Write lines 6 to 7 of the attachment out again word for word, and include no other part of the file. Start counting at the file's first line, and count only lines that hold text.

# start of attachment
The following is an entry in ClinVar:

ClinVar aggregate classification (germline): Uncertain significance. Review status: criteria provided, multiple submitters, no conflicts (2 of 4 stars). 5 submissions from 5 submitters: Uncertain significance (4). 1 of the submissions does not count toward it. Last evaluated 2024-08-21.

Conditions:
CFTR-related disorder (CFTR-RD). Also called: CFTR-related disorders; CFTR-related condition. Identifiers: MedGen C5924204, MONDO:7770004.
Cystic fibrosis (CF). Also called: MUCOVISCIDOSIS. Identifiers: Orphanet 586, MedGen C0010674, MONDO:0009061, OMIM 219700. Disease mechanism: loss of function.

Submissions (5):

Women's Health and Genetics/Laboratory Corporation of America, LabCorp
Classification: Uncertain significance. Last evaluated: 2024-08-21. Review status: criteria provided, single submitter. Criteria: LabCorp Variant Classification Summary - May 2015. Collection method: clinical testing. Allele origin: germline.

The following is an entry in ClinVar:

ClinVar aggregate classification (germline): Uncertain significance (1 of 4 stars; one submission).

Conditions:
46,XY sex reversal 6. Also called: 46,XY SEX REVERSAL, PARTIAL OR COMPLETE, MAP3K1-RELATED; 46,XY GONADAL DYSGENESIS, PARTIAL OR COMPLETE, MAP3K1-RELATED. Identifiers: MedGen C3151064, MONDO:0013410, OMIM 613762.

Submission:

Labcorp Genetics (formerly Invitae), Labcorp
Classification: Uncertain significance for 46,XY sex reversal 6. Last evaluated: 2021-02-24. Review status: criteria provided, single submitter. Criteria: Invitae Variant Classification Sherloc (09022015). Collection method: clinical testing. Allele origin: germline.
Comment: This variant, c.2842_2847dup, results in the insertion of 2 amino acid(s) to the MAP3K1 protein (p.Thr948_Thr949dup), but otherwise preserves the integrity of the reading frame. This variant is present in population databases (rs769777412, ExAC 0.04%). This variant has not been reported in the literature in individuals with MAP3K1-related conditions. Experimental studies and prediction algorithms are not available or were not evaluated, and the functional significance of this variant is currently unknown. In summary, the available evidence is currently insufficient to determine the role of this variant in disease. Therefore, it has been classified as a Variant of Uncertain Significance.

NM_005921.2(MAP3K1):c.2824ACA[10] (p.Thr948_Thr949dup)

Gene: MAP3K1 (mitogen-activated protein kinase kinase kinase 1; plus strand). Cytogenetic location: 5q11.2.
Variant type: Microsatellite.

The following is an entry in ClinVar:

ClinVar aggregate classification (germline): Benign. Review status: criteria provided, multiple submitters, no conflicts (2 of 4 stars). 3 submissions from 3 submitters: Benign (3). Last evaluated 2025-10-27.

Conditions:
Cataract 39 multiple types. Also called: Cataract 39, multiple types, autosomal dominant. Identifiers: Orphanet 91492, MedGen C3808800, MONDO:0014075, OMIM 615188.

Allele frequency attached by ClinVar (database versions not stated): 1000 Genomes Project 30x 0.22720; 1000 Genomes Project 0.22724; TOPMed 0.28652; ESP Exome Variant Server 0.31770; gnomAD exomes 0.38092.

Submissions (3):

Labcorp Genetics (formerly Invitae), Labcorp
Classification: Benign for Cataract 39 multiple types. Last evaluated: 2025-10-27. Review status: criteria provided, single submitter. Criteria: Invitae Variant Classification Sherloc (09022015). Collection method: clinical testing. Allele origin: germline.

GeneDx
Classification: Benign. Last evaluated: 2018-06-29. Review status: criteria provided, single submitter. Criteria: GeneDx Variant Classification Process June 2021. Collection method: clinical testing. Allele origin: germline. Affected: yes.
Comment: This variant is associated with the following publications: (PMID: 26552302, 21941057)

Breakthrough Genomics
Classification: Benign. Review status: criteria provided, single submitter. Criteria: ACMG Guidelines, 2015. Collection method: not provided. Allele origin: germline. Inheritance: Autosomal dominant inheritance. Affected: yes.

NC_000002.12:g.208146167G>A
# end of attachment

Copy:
Submissions (5):

Women's Health and Genetics/Laboratory Corporation of America, LabCorp